Colonisation is a gendered enterprise, with archives both expressing and constructing the colony ... Read more
Colonisation is a gendered enterprise, with archives both expressing and constructing the colony as masculine domain, populated by explorers, hunters and (male dominated) resource extraction. This paper explores gendered memory cultures in British/North American Arctic exploration during the late nineteenth and early twentieth century. Using archival material, the paper investigates the intersections of gender, race and class as they shape both tangible and intangible memorization narratives of Josephine Diebitsch-Peary. As the wife of the Arctic explorer Robert Peary she accompanied her husband on expeditions to Greenland, giving birth to a daughter in Northern Greenland in 1893. Using papers and objects donated to the Women’s Archive in Portland, Maine, the paper traces how women are framed alternately as the ‘ideal’ wife and citizen and ‘that woman’, forming part of the many hidden histories of Arctic exploration narratives. Her archives thus allow us not only access to a woman’s perspective on an Arctic expedition, but also illustrate the gendered aspects of memory and colonialism that reach into the archive itself. The paper will demonstrate how an analysis within the context of memory studies enhances our understanding of Arctic histories and cultures by embracing the entangled nature of history and memory.
This paper was presented as part of the panel 'Gendering memories: all the way from heroism to disposession' at the Memory Studies Association Conference, Complutense Universidad, Madrid and will be submitted for peer-review/publication in 'Memory Studies' (Sage Journals).
This paper focuses on historical travel writing by women in order to investigate the construction ... Read more
This paper focuses on historical travel writing by women in order to investigate the construction of gendered geographies in the Far North. Using an interdisciplinary approach that combines history, territorial discourses and gender studies, the paper examines travel literature as part of the construction and performance of gendered coloniality in Greenland and Northern Sweden.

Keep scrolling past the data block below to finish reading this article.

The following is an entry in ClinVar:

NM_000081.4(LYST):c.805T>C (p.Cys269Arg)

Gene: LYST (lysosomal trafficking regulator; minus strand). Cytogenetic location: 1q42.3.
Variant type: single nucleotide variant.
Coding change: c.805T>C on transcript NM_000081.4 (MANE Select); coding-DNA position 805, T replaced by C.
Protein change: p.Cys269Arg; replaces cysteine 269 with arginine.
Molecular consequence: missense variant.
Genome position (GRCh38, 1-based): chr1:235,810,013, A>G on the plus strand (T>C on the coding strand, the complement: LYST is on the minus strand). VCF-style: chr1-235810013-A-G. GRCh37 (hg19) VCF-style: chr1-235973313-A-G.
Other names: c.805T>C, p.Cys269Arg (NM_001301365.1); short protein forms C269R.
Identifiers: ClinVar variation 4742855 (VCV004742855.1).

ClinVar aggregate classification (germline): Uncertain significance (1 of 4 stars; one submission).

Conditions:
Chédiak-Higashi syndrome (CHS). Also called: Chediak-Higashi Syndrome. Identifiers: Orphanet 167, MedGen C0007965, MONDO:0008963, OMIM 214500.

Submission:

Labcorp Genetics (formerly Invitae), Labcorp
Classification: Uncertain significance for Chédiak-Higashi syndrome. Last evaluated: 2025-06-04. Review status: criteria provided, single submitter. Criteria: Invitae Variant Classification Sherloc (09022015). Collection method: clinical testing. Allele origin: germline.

The conference paper was presented as part of a special panel "Investigating the Politics of Gender History, Coloniality, Decoloniality and Indigeneity in the Greenlandic Archive (Pre-proposed Panel)" at NORA 2019, Border Regimes, Territorial Discourses and Feminist Politics at the University of Iceland (Programme attached).
It is now available as part of a special issue "Nordic Colonialisms and Scandinavian Studies", see Höglund, J., & Burnett, L. (2019). Introduction: Nordic Colonialisms and Scandinavian Studies. Scandinavian Studies, 91(1-2), 1-12. Retrieved from https://www.jstor.org/stable/10.5406/scanstud.91.1-2.0001.
Direct link> Reeploeg, S. (2019). Women in the Arctic: Gendering Coloniality in Travel Narratives from the Far North, 1907-1930. Scandinavian Studies, 91(1-2), 182-204. Retrieved from https://www.jstor.org/stable/10.5406/scanstud.91.1-2.0182.
Recognising the diverse roles that women have played in the history of the Arctic, both as coloni ... Read more
Recognising the diverse roles that women have played in the history of the Arctic, both as colonisers and colonised, this article uses travel writing or Arctic biographies by women writers to explore female colonisation strategies within the context of Scandinavian colonialism. Inspired by Maria Lugone’s use of the concept of “coloniality of gender” (2008) the article investigates how gendered coloniality is produced and mediated through travel writing by women in the Arctic. While Lugones’ critique primarily addresses the racism and violence inherent in modern/colonial gender systems, the analysis uses her understanding of coloniality as a lived experience of Eurocentric domination in order to illuminate the gendered nature of complicity by white, elite women. Using the work of Emilie Demantt (1873-1958), later Demantt-Hatt, and Isobel Wylie Hutchison (1889-1982) the article analyses both ‘Nordic’ and ‘transnational’ female strategies of colonisation as they are performed and articulated through biographical writing. Both in form and content, these texts demonstrate the many ways in which global and imperial power intersected with local hierarchies and systems of knowledge as part of multiple and concurring representations of reality over time.
This article uses historical travel writing by Anglo-European Women to investigate the constructi ... Read more
This article uses historical travel writing by Anglo-European Women to investigate the construction of gendered geographies in the Far North. Applying an interdisciplinary approach that combines history, literary analysis and gender studies, the paper examines the gendered aspects of travel, and the intersectionality of gender, class and race. Using examples from two published travel accounts and personal archives, the paper will demonstrate the historical processes of gender differences and representations, as well as capture the intersectionality of literature and the construction of place in real, imaginary and symbolic terms.